Whereas gentrification seen from a spatial point of view resembles a positiveupgrade of a certain neighbourhood on several aspects (Gainza, 2017), for inhabitantsof Amsterdam the meaning has a negative connotation.”Three or four years ago it was really cosy in our neighbourhood. Ouranchorage is already gone for a long time, in the meantime the residents alsoleft”. The social feeling within the neighbourhood is gone and I fear this willonly get worse”.”What I find annoying is that a lot of authentic shops close their doorsand are being replaced by catering facilities, coffee shops or souvenir shops.So….

, in other words, I find that the offering of shops is increasinglybecoming attenuated”A growing tourismindustry, the concentration of tourists in certain tourist areas as well ascultural differences between locals and tourists furthermore regularlyinstigated dangerous situations due to tourists not being aware of trafficrules. This resulted in increased irritation levels among both interviewees andtourists, but also to the fact that locals changed behaviours by avoidingcertain overcrowded areas. In addition, Interviewees argued that some areas weretourist domains. In those areas, locals were generally absent and increasinglypreferred to visit other places that were located outside the city-centre, andthat had not yet been discovered by tourists.

 “In traffic, I experiencedseveral dangerous situations while I was cycling through the city-centre. Ihave been running over a few times by large groups who were cycling over thebridges. They did not know how to use brakes and were not aware of the factthat people coming from the right side of the road normally have right of way.”What I see is that inhabitants and tourists are avoiding each other.Many inhabitants of Amsterdam do not visit the city-centre anymore when theywant to go out. Besides, they go to the western part of the city, to Hallen, theeastern part, the Indian neighbourhood or to Beukenplein.

In this way, newplaces arise that are really lively”.”Quite funny, because you have, let’s say, the touristic entertainmentcentre and the normal entertainment centre for inhabitants of Amsterdam, forpeople who are living in Amsterdam”Lastly, anothermentioned aspect as a result of increasing tourism in Amsterdam is the adventof ‘cheap tourism’ and the corresponding effects of this type of tourism suchas, disrespectful tourists towards the city and their inhabitants, showinginappropriate behaviour reflected in the effects of too much drinking, peeing,noise nuisance and increasing waste on the streets. These effects affect theliveability of certain areas as well as locals’ feelings about what quality oflife meant for them.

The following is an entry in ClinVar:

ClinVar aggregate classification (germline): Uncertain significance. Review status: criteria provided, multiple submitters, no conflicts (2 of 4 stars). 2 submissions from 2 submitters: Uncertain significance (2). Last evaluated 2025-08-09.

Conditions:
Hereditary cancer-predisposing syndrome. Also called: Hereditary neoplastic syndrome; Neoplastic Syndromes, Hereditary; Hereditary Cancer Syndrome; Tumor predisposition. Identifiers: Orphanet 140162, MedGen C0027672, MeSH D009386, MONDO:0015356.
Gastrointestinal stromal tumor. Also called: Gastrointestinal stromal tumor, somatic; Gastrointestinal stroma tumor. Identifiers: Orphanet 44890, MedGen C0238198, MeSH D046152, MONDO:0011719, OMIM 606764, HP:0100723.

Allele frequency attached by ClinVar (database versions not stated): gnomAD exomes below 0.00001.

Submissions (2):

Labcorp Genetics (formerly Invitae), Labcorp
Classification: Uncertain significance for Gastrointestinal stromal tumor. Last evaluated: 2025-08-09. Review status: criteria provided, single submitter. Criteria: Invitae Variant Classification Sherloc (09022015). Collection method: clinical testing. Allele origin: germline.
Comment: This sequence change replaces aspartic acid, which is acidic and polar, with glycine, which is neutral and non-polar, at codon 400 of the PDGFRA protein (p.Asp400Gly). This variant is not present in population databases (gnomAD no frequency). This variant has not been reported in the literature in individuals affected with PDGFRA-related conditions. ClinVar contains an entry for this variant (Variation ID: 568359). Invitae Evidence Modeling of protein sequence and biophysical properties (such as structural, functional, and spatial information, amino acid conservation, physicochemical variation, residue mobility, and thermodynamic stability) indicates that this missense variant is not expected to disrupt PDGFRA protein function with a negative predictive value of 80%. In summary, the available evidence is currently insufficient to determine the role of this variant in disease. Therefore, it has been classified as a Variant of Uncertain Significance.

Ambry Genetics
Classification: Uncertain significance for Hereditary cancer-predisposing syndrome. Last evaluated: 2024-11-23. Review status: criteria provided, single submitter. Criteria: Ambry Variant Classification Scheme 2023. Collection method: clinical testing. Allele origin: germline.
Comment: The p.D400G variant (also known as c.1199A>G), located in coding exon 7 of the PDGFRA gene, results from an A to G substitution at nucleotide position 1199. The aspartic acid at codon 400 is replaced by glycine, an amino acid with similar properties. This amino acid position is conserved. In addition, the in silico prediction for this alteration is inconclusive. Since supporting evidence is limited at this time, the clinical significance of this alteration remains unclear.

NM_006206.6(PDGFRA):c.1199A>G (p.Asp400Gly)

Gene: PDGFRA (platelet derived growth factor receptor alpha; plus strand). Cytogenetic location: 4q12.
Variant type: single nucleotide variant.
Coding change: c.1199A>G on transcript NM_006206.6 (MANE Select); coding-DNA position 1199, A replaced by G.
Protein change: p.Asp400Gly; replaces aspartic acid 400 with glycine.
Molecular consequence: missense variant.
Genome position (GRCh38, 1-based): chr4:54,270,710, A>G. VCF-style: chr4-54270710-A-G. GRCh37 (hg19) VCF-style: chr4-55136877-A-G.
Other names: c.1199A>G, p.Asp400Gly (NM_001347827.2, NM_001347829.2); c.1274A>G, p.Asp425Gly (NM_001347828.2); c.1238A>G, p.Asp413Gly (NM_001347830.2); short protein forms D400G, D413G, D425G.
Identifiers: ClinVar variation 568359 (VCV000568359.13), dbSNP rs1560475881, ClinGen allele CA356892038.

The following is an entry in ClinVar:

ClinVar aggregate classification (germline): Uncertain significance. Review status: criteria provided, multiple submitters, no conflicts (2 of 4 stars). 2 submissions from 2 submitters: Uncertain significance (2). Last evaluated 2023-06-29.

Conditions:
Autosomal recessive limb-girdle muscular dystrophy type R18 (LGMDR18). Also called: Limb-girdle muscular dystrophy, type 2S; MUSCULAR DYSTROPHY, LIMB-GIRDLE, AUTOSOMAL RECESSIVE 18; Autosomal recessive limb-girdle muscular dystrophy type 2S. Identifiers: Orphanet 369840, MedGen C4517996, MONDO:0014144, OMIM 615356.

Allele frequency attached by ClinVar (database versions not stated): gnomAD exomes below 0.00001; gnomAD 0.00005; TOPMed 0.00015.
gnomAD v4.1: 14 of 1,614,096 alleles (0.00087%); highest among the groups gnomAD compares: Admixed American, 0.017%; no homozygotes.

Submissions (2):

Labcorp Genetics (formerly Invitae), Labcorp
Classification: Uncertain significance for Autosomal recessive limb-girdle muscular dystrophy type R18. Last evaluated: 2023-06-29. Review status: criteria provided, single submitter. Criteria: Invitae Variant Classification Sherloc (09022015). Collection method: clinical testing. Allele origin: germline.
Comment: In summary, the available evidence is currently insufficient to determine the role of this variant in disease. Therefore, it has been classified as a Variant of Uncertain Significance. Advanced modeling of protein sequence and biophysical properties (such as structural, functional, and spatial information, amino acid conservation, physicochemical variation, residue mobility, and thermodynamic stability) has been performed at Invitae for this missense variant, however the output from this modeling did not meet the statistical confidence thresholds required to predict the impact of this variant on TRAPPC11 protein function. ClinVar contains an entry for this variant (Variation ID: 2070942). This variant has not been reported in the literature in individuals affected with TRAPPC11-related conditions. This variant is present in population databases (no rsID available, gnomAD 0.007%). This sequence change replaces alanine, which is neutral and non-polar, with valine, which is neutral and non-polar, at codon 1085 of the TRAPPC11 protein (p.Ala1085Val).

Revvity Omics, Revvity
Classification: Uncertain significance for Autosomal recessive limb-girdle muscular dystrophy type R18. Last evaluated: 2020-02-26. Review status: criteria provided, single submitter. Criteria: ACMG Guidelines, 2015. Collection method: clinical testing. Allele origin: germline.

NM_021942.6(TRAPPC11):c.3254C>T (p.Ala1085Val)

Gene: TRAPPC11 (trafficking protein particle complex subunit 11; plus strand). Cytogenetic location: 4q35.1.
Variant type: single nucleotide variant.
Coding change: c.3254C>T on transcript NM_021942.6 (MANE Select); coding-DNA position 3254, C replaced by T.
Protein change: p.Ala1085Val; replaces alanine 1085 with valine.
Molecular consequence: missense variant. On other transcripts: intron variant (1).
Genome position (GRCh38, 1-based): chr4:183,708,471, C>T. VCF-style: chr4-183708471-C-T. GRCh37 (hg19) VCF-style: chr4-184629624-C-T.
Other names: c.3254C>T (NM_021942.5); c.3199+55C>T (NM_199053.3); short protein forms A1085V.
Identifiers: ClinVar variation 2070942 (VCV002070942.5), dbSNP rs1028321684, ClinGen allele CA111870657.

“Whentourists would like to visit Amsterdam in order to enjoy the beauty of thecity, that would be a stimulus for keeping the city lively and well-maintained.But there is also a kind of tourism that is not interested in these aspects:tourism that has increased as a result of the advent of budget airlines”.”I knowpeople who are living in the old part of the city-centre. What they tell me isthat, from the moment that Ryanair installed their base at Schiphol, it is veryappealing to travel from the United Kingdom to Amsterdam in order to spend theweekend.

People are coming on Saturday to Amsterdam, together with a few mates,visit the Wallen, smoke grass, drink heavily and save money by not booking ahotel. On Sunday they are flying back home again”ConclusionCultural tourism in cities is oftenseen as a tool to showcase a destinations’ unique cultural characteristics to awide audience. However, for many inhabitants the positive effects of tourismare increasingly being overshadowed by the negative ones, especially inEuropean urban destinations such as Amsterdam.

Tourism carrying capacity hasbeen reached and for some, the negative effects have a substantial impact ondaily routines.In the years to come,cultural tourism is expected to be growing in Amsterdam. Consequently, to retainor improve quality of life of locals in the city-centre, the municipality ofAmsterdam could think of implementing more specific sustainable measures to balanceliveability and increasing tourism, wherelocals and tourists are able to interconnect with each other, wherehigh-quality tourism is being promoted and where liveability of locals will beenhanced and maintained. However, while the results gave insight in howinhabitants living in the city-centre of Amsterdam experienced tourism in theircity in 2015, further research is needed in order to see if inhabitants stillexperience tourism in the same way in 2018, or if their opinions towardstourism have changed.